Acute Cholecystitis is a common complications of gallstone disease, and a frequent cause of right upper quadrant pain in patients presenting to the emergency department. ED PoCUS has been shown to be similarly accurate to radiology performed ultrasound when the following sonographic features are present.
Presence of gallstones plus one or more secondary finding
Sonographic Murphy’s sign
Gallbladder wall thickening
Approach to scanning
Visualize the entire gallbladder in both its longitudinal (long axis) and transverse (short axis) to identify gallstones.
General steps for performing PoCUS of gallbladder
The gallbladder is usually situated close to the right anterior axillary line, look for the portal vein which forms the “exclamation sign” with the gallbladder
Use color doppler function to distinguish gallbladder from other fluid filled structure such as the IVC
Troubleshooting tips to optimize your image
Ask the patient to do an inspiratory hold or push the abdomen out. This will cause the liver to shift caudally and push the gallbladder out from the thoracic cage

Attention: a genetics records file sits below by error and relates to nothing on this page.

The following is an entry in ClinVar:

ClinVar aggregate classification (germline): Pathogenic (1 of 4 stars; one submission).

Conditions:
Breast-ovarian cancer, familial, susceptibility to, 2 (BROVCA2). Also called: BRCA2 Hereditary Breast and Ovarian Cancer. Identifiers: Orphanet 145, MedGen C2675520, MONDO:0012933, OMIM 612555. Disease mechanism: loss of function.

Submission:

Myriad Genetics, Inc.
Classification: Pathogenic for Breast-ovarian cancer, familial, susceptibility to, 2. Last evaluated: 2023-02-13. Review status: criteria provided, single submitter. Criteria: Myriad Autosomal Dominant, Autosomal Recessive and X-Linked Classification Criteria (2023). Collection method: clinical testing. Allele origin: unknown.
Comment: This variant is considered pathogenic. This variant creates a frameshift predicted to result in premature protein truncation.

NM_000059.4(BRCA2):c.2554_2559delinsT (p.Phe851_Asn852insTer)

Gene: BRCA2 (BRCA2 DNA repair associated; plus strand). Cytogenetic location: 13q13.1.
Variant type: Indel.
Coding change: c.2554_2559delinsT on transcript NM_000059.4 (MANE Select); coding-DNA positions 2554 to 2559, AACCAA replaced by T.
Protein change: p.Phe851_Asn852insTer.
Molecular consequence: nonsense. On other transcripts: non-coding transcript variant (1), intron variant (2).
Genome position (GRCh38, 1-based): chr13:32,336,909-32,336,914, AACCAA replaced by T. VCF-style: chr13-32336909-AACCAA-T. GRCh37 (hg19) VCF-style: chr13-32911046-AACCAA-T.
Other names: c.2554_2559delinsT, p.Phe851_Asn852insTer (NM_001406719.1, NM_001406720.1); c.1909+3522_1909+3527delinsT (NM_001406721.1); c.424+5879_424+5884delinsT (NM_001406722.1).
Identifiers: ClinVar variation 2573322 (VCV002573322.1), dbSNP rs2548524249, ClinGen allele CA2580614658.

Place the patient in lateral decubitus position – this helps to bring the gallbladder out from under the ribs and help to displace bowel gas
Lateral approach – start with the RUQ view of FAST scan, locate the hepatorenal interface. Then slowly sweep the bean anteriorly until the gallbladder appears in view
Intercostal approach –consider using a probe with a smaller footprint such as the phase array. Start right midclavicular line, and sweep the probe caudad then cephalad, as well as sliding medial and lateral at each intercostal space.
Once you have identified the gallbladder, sweep slowly in its long and short axis in order to identify for the presence of gallstones, anterior wall thickening, and presence of pericholecystic fluid.
Thanks to local POCUS expert Steve Crandall and RHM Registrar Ralston D’Souza for helping us revise the technique. Check out further study opportunities at Otago Universities postgraduate certificate in ultrasound.